Back in the day, when I was the kind of scientist who worked in a lab, I spent seven years deciphering the genetic sequence of the 1918 influenza virus at the in Washington D.C. The pandemic caused by this virus, which erupted in three distinct waves beginning in the late summer of 1918 and ending in the spring of 1919, killed somewhere between 20 and 50 million people worldwide. Never before or since has an influenza virus killed so many, nor returned in so many waves so quickly. Could it happen again? Could the outbreaks of avian influenza (subtype H5N2) currently devastating chicken farms in the Midwest lead to 1918-scale disaster?
Last week we looked at a pretty old, pretty big fossil. I suppose if you think on the dinosaur scale it wasn’t that big. But I’m more of a microbiologist, so bear with me—to me, any organism you have to measure in meters is huge. Readers had lots of ideas about what this creature might be, but only one person came close. That's because pinpoint identification of this critter continues to elude even the experts. Let's take a closer look:
This week on Fossil Friday, we have a pretty sizable fossil from the Silurian period—about 430 million years ago. This specimen was collected in Eastern Iowa. It’s an unusual soft-bodied fossil from a site with many unidentified fossil organisms. The first person to identify this specimen wins bragging rights for the week!
Last month on the Friday Flicks, I got a little help from my friend Max, who recommended a Big Think video by Bill Nye. It turned out to be so wildly popular that I asked Max to give us another video suggestion. This time, Max went from Big Think to the entire Earth, offering a video by Canadian astronaut Chris Hadfield.
Kate Heffernan is interning this summer at NCSE, where she is working with Minda Berbeco on teacher outreach activities. A recent graduate of the University of Florida, her undergraduate studies focused on environmental policy and education.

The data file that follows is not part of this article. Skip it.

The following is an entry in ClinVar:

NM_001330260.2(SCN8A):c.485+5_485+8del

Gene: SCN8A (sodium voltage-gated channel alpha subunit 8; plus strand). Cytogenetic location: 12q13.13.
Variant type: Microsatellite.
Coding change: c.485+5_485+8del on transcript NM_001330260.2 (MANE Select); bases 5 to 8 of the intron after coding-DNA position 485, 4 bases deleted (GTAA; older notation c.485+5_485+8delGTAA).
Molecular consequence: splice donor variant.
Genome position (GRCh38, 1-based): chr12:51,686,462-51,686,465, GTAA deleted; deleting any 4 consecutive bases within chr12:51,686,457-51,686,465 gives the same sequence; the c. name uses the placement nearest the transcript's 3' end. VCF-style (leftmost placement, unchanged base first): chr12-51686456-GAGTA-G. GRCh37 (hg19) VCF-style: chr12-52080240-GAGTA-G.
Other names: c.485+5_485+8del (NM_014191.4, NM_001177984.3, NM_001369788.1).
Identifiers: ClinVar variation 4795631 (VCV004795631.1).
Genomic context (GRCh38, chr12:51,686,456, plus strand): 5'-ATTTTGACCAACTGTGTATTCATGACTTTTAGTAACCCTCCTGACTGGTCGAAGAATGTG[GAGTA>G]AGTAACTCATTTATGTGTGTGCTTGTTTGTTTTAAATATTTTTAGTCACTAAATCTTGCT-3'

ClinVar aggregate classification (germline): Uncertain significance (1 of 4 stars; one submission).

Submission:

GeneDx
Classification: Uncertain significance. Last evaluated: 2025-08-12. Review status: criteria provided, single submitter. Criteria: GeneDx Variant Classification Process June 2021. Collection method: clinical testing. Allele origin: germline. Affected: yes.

We talk a lot about the dismal state of science education in America. Students in our country don’t do well on international science tests, a quarter of American adults think the sun revolves around the earth, and major political figures deny the validity of scientific consensus on a more or less daily basis. We’ve got a major problem in America with science literacy, and when we see students not doing well, we often blame teachers. Teachers are easy to blame; they’re generally too busy teaching to defend themselves.
If we’ve seen one thing over and over again in this series of stories about influential teachers, it’s that a little personal attention and encouragement from a teacher can change the course of a student’s life.
The phrase “arrival of the fittest” is seen and heard from time to time, often contraposed with the phrase “survival of the fittest” (due to Herbert Spencer, but adopted by Darwin in the fifth and sixth editions of the Origin). Typically it is used in making the claim that natural selection cannot by itself account for evolution because selection must have variation upon which to act. Thus natural selection (it is claimed) explains the survival but not the arrival of the fittest. The rhyme between “arrival” and “survival” is catchy, and it’s not surprising that Google Scholar lists almost six hundred articles containing the phrase “arrival of the fittest,” with eighteen articles containing it in their title. There are also at least three books with the phrase in their title, of which the most recent is Arrival of the Fittest: Solving Evolution’s Greatest Puzzle (2014), by Andreas Wagner.
Let me start this post with this declaration: the Natural History Museum in Knightbridge, London, is awesome. Where else does a marble statue of Darwin sit serenely atop a grand staircase overlooking “Dippy,” a magnificent Diplodocus? Nowhere.